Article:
12:58pm - We arrive at the Nuart for the 1:30pm screening (the "V.I.P." screening) and there were maybe 50-60 people in line. 40 or so more arrived before they started letting the line into the lobby as they checked off our names around 1:10pm. It eventually filled the Nuart to probably 85 per cent capacity - impressive. And when we left, there was a 30-person line started for the 2:30pm screening.

The crowd was impressively conservative-looking. Not too many "tourists." Not as many 20-somethings as I'd expect - a generally mature crowd, but not exceeding 60 years of age. On the way in, I overheard two guys crossing the street identifying themselves as "a wanna-be director" and "I own a post-production house" - so it's also not just potential buyers, either.

1:15pm - I was thinking about who I'd expect to attend this, since it was clear that a *lot* of people were going to show up. [I mention seeing a motion picture cinematographer with which we've both worked] and saw Allen Daviau (cinematographer of E.T., the Extraterrestrial and Van Helsing) ushered in past the line as a V.I.P.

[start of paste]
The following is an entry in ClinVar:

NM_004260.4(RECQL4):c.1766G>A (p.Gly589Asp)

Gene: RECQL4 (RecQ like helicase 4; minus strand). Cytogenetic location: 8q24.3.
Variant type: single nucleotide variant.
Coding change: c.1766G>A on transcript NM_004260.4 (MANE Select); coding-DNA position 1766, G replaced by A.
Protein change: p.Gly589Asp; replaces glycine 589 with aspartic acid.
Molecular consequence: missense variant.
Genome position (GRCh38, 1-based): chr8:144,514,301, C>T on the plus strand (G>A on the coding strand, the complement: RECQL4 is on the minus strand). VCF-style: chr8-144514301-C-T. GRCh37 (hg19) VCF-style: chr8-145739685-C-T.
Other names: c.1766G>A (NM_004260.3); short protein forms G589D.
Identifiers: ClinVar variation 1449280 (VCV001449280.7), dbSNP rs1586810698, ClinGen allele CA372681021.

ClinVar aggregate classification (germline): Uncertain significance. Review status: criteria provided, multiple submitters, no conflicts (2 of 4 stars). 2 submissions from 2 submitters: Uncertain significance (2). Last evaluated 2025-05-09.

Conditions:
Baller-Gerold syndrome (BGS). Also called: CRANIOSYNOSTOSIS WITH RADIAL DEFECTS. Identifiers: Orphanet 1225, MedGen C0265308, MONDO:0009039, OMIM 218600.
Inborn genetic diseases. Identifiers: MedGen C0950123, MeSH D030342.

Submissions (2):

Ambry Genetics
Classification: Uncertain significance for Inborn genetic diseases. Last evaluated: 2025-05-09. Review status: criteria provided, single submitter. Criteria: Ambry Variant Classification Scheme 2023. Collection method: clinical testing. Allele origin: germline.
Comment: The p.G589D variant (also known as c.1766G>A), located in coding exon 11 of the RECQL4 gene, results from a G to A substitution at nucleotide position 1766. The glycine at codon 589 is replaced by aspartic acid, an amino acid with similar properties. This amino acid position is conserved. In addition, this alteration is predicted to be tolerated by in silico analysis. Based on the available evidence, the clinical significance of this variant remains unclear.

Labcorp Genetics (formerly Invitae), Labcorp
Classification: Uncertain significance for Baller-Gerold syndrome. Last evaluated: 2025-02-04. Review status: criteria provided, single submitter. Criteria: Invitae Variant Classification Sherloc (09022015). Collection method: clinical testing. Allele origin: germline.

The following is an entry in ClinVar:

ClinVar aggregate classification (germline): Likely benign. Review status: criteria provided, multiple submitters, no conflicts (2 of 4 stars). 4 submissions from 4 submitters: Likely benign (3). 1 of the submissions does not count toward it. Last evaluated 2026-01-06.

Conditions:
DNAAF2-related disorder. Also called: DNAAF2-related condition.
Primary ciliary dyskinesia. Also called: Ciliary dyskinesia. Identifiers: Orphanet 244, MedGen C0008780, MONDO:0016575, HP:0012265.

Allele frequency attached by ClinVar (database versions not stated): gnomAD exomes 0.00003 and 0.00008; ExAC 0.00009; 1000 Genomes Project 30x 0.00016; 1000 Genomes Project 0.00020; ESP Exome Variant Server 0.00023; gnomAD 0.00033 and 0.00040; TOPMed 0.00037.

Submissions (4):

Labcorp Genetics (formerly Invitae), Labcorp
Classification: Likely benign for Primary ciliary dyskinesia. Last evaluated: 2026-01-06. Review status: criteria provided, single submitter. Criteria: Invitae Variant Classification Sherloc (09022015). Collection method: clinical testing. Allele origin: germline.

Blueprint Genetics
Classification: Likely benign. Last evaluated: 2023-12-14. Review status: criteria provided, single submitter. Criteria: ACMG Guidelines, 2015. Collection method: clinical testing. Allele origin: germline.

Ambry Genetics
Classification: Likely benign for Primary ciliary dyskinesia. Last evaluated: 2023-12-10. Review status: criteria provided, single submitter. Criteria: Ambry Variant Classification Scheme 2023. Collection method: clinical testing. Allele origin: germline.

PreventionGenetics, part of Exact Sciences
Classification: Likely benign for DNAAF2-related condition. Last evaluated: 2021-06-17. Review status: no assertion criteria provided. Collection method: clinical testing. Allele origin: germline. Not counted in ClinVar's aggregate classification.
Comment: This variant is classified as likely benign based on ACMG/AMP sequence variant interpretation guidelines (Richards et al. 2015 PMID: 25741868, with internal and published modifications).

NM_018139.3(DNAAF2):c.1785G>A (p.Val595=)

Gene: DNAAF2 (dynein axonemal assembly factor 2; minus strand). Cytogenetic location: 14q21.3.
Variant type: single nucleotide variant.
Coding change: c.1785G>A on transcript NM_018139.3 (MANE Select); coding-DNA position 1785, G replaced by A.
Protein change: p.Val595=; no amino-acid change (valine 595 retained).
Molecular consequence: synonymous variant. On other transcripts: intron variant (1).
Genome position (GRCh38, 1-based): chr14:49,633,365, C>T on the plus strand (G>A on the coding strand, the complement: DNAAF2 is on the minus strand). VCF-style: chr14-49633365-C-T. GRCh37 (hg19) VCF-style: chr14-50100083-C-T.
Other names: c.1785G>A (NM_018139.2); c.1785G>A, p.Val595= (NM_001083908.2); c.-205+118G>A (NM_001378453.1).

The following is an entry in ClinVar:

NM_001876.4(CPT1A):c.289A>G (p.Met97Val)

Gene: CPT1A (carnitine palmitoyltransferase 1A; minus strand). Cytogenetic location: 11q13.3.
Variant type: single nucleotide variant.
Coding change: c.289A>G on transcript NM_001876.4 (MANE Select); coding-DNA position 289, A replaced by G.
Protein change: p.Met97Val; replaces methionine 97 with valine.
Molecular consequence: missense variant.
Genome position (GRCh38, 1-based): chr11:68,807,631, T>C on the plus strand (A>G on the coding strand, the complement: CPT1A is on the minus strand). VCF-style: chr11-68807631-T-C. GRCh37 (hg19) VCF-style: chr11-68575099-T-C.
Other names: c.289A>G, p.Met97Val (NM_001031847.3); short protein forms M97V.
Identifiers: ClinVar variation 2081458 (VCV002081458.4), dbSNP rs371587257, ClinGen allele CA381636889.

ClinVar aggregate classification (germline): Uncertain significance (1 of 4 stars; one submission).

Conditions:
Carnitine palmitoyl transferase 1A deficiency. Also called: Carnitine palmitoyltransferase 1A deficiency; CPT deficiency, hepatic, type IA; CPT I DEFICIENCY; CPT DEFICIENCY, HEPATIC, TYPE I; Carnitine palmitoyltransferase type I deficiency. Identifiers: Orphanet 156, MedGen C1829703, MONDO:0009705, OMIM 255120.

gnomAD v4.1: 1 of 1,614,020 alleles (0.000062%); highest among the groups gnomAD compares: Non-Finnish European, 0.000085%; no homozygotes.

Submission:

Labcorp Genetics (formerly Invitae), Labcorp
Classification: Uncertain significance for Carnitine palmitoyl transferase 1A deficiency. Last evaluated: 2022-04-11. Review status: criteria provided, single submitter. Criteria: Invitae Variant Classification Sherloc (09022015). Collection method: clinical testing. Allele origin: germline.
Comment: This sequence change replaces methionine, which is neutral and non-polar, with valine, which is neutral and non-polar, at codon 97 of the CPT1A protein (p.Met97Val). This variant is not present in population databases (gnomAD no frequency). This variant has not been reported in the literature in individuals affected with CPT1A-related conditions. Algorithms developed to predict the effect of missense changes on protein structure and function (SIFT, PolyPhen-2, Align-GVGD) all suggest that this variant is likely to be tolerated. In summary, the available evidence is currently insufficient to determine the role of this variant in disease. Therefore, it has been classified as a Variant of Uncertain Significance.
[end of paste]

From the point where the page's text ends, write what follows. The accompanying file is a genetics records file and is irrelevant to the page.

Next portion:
1:20pm - As we were just about to get checked in by the girl at the custom Red podium set up outside the lobby, a guy wearing a Red shirt came out and looked down the sidewalk at the line. Grinning, he said to all of us something like "are you guys as excited as I am?" and received a modest response.

1:25pm - When we entered the theater, there was a full-screen graphic on-screen of the Red logo - turns out this was supplied from a PowerBook or MacBook on a podium at the front.
"Ted" (the guy from the sidewalk) introduced himself and announced that we'd start on-time, though we were waiting for people to still file in.